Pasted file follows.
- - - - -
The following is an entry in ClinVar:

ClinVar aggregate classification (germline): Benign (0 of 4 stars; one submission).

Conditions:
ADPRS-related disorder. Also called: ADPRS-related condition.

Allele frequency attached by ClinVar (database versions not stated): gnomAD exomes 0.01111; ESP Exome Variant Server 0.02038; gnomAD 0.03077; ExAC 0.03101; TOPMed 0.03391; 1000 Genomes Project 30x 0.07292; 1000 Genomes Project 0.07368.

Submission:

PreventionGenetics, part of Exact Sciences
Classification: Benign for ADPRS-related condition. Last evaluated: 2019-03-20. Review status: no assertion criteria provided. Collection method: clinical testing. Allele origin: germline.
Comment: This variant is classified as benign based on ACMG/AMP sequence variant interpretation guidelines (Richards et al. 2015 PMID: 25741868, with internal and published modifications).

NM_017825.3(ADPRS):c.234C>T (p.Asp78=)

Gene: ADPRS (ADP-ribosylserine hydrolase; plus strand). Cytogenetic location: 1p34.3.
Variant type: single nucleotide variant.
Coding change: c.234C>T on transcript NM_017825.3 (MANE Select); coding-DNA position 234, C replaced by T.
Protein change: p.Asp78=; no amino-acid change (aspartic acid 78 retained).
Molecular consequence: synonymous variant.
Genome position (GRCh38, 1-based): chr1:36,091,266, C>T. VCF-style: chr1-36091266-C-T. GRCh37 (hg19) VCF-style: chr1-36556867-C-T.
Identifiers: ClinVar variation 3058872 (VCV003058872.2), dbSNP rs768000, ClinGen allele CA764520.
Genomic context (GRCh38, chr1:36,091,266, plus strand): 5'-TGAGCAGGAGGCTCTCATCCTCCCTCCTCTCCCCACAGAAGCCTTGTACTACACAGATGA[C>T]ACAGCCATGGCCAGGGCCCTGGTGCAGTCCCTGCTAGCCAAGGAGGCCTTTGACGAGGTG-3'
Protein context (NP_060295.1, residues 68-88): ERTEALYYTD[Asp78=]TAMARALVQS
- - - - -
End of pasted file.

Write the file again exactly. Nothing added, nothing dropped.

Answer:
The following is an entry in ClinVar:

ClinVar aggregate classification (germline): Benign (0 of 4 stars; one submission).

Conditions:
ADPRS-related disorder. Also called: ADPRS-related condition.

Allele frequency attached by ClinVar (database versions not stated): gnomAD exomes 0.01111; ESP Exome Variant Server 0.02038; gnomAD 0.03077; ExAC 0.03101; TOPMed 0.03391; 1000 Genomes Project 30x 0.07292; 1000 Genomes Project 0.07368.

Submission:

PreventionGenetics, part of Exact Sciences
Classification: Benign for ADPRS-related condition. Last evaluated: 2019-03-20. Review status: no assertion criteria provided. Collection method: clinical testing. Allele origin: germline.
Comment: This variant is classified as benign based on ACMG/AMP sequence variant interpretation guidelines (Richards et al. 2015 PMID: 25741868, with internal and published modifications).

NM_017825.3(ADPRS):c.234C>T (p.Asp78=)

Gene: ADPRS (ADP-ribosylserine hydrolase; plus strand). Cytogenetic location: 1p34.3.
Variant type: single nucleotide variant.
Coding change: c.234C>T on transcript NM_017825.3 (MANE Select); coding-DNA position 234, C replaced by T.
Protein change: p.Asp78=; no amino-acid change (aspartic acid 78 retained).
Molecular consequence: synonymous variant.
Genome position (GRCh38, 1-based): chr1:36,091,266, C>T. VCF-style: chr1-36091266-C-T. GRCh37 (hg19) VCF-style: chr1-36556867-C-T.
Identifiers: ClinVar variation 3058872 (VCV003058872.2), dbSNP rs768000, ClinGen allele CA764520.
Genomic context (GRCh38, chr1:36,091,266, plus strand): 5'-TGAGCAGGAGGCTCTCATCCTCCCTCCTCTCCCCACAGAAGCCTTGTACTACACAGATGA[C>T]ACAGCCATGGCCAGGGCCCTGGTGCAGTCCCTGCTAGCCAAGGAGGCCTTTGACGAGGTG-3'
Protein context (NP_060295.1, residues 68-88): ERTEALYYTD[Asp78=]TAMARALVQS